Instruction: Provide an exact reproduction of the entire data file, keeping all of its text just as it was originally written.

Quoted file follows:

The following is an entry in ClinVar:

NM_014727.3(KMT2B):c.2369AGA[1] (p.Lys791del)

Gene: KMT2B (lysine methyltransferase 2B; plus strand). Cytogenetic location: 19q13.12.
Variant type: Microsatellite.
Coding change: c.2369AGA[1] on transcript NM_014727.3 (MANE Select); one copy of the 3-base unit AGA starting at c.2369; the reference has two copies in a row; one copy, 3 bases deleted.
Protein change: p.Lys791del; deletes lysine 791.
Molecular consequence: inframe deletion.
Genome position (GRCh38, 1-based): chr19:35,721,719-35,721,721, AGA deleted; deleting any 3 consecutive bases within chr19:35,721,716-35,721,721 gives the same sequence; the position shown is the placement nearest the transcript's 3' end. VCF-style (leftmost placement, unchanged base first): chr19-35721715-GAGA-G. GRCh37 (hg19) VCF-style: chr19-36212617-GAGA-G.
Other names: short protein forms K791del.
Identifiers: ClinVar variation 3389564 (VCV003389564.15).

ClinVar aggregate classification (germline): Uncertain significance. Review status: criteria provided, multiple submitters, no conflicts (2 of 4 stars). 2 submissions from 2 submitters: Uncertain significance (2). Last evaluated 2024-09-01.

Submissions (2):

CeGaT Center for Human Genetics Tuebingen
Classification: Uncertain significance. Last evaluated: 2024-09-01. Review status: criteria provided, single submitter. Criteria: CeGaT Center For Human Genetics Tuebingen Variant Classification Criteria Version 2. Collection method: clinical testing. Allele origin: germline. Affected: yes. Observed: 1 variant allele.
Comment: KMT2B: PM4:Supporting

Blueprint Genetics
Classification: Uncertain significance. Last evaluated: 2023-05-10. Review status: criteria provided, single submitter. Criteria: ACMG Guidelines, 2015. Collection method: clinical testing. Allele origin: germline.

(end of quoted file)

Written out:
The following is an entry in ClinVar:

NM_014727.3(KMT2B):c.2369AGA[1] (p.Lys791del)

Gene: KMT2B (lysine methyltransferase 2B; plus strand). Cytogenetic location: 19q13.12.
Variant type: Microsatellite.
Coding change: c.2369AGA[1] on transcript NM_014727.3 (MANE Select); one copy of the 3-base unit AGA starting at c.2369; the reference has two copies in a row; one copy, 3 bases deleted.
Protein change: p.Lys791del; deletes lysine 791.
Molecular consequence: inframe deletion.
Genome position (GRCh38, 1-based): chr19:35,721,719-35,721,721, AGA deleted; deleting any 3 consecutive bases within chr19:35,721,716-35,721,721 gives the same sequence; the position shown is the placement nearest the transcript's 3' end. VCF-style (leftmost placement, unchanged base first): chr19-35721715-GAGA-G. GRCh37 (hg19) VCF-style: chr19-36212617-GAGA-G.
Other names: short protein forms K791del.
Identifiers: ClinVar variation 3389564 (VCV003389564.15).

ClinVar aggregate classification (germline): Uncertain significance. Review status: criteria provided, multiple submitters, no conflicts (2 of 4 stars). 2 submissions from 2 submitters: Uncertain significance (2). Last evaluated 2024-09-01.

Submissions (2):

CeGaT Center for Human Genetics Tuebingen
Classification: Uncertain significance. Last evaluated: 2024-09-01. Review status: criteria provided, single submitter. Criteria: CeGaT Center For Human Genetics Tuebingen Variant Classification Criteria Version 2. Collection method: clinical testing. Allele origin: germline. Affected: yes. Observed: 1 variant allele.
Comment: KMT2B: PM4:Supporting

Blueprint Genetics
Classification: Uncertain significance. Last evaluated: 2023-05-10. Review status: criteria provided, single submitter. Criteria: ACMG Guidelines, 2015. Collection method: clinical testing. Allele origin: germline.